have been able to serve this association with Henry’s guidance. The inter has always been the time for those in our industry to lessons I gleaned from him over the years on the board changed my slow the pace, reflect on the past 12 months, and hopefully outlook on politics and renewed my faith in finding the good in any find some solace in the warm glow of a wood stove, a glass of situation. whatever soothes your soul, and some softly falling snowflakes. I We have created a special task force and are currently conducting am thankful I was recently able to make the time to have all those interviews to flesh out a pragmatic approach so that our MNLA voice elements collide at once. The fact that it was at 4:30 am after 12 remains heard throughout the Commonwealth, especially on Beacon hours of plowing made it even better. Hill. On Ag Day in March, we will celebrate Henry’s legacy with a Over the past two years, I have thought long and hard about special ceremony at the State House with the Gillet family and the how I want my last President’s message to come across. My goal Mass Ag community. has been to be upfront and personal with a satirical and honest My executive MNLA experiences have been amazingly rewarding. view in my messages to you. Two years went by very quickly, It’s an education that cannot be attained in any other fashion. There and at the last hour, I am left to sift through and contemplate the have been numerous events to attend, fires to start, and fires to put details. Much to Rena’s dismay, I again waited until the very last out. There were successes and failures to deliberate over and my own second to put this together, for no reason other than that so much hurdles that occasionally took me away from my presidential duties. It happens every day, it simply just cannot come together until the has been an interesting balancing act. My mea culpa is that there are last second — that’s my story anyway. only so many hours in a day to In all honesty, I never try to address all the concerns. imagined I would be writing If I did not get to one of yours, this message in the shadow I am still all ears and not yet of such a major loss for out to pasture, so please do not all of our friends, for our hesitate to reach out. I look association, and for the forward to serving as a past Massachusetts agriculture president; there is still a lot industry. Together, we of work to be done, and our mourn the loss of our dear board is ready for action. friend, our legislative hero, I want to take a moment and a true champion for to thank my family: Tea, agriculture: Henry Gillet. Greyson, and Torin, and My last President’s most of all, my incredibly message was regarding patient wife, Jennifer, for how important legislative allowing me the time to put advocacy is for MNLA and our association ahead of our how Henry, in that role, was family — sometimes when the consummate gentleman Jeff Willman (MNLA President 2005); Henry Gillet; Ellen Roy Herzfelder (EOEA and a masterful genius for Secretary 2005); and Pat Bigelow in the fields at Bigelow Nurseries, Northboro, MA I know she needed me more. I also want to thank the team our association. His genuine at Ahronian Landscaping; they stepped up and covered me when I love of agriculture opened many locked doors for us. Behind those needed the support. Last and certainly not least, I thank the full board doors were not only the right people, they were also the good of directors, including our amazing Executive Director, Rena Sumner. people. Henry has provided us with a paradigm for empowerment, This association is loaded with men and women who want to make a so that we can speak with a unified, valuable, and influential voice difference in their careers, in their workplaces, and in their lives. The for agriculture. He brought us together as an association, and he MNLA committees, task forces, and the board are wonderful places to taught us that, as partners in Mass ag with the cranberry growers, make that move. A rising tide lifts all boats. the dairy farmers, and the flower growers, we can all enjoy greater representation as well as a better life overall. Jim Stucchi, MCH Henry trained us so well, I have no doubt we will find a way to Ahronian Landscape and Design, Inc. unite the lessons he taught and marry them with the will to carry MNLA President on our message at the level he set. I personally am so thankful to Winter|2018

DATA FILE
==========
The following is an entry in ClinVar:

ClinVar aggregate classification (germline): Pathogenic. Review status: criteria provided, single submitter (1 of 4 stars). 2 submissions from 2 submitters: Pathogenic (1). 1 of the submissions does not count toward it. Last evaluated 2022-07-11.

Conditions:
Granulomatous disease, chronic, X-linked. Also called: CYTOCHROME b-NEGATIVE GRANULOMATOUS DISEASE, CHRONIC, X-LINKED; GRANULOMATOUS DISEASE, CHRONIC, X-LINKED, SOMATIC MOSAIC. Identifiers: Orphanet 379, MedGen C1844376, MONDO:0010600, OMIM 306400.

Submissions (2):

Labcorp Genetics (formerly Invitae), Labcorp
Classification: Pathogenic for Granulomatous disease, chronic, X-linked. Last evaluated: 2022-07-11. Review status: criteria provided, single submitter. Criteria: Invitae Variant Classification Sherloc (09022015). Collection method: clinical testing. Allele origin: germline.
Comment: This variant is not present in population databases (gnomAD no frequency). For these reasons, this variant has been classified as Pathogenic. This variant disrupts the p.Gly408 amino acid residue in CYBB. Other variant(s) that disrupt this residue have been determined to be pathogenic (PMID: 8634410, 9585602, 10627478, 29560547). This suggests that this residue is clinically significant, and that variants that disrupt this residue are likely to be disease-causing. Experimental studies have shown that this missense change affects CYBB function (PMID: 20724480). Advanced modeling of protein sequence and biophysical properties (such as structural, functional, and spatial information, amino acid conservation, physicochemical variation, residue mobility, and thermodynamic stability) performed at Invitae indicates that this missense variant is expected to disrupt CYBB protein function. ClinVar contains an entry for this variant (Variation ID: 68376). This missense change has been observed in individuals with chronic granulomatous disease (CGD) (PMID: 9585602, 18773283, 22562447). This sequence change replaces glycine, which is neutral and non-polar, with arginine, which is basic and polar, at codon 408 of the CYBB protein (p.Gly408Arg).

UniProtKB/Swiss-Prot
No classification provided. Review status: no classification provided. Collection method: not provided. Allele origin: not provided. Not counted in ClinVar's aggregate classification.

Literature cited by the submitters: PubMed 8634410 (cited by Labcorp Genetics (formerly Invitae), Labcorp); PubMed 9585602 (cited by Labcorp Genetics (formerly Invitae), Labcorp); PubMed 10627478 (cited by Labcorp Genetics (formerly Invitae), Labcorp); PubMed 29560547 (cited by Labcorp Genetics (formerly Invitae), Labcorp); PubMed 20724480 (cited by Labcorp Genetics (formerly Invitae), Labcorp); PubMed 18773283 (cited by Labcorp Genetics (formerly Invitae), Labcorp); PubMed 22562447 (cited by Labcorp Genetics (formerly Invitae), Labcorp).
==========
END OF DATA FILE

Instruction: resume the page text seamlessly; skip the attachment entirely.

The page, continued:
elcome to our quarterly column dedicated to keeping the MCH community informed and up to date. Please forgive me if I keep repeating myself on continual reminders for all of us in the green industry. The Winter may seem like a quiet time in our world, but it should be a time to reenergize and continue to educate ourselves for the 2018 season. There are many opportunities in the upcoming months to further your education and get a jump start on your re-certification credits. Continually check the MNLA website for a listing of events and seminars and the credits available. This is a great time to reconnect with the MNLA Resource Guide, which is now available in a digital format if you would like to update your copy. Add the MCH logo to all your printed materials and place it on your electronic communications. Join the MNLA if you are not already a member and utilize the organization for its resources and networking. Our MCH Community has been growing in the last few years, and I encourage all of you to continue to talk to your peers about the benefits of becoming a MCH.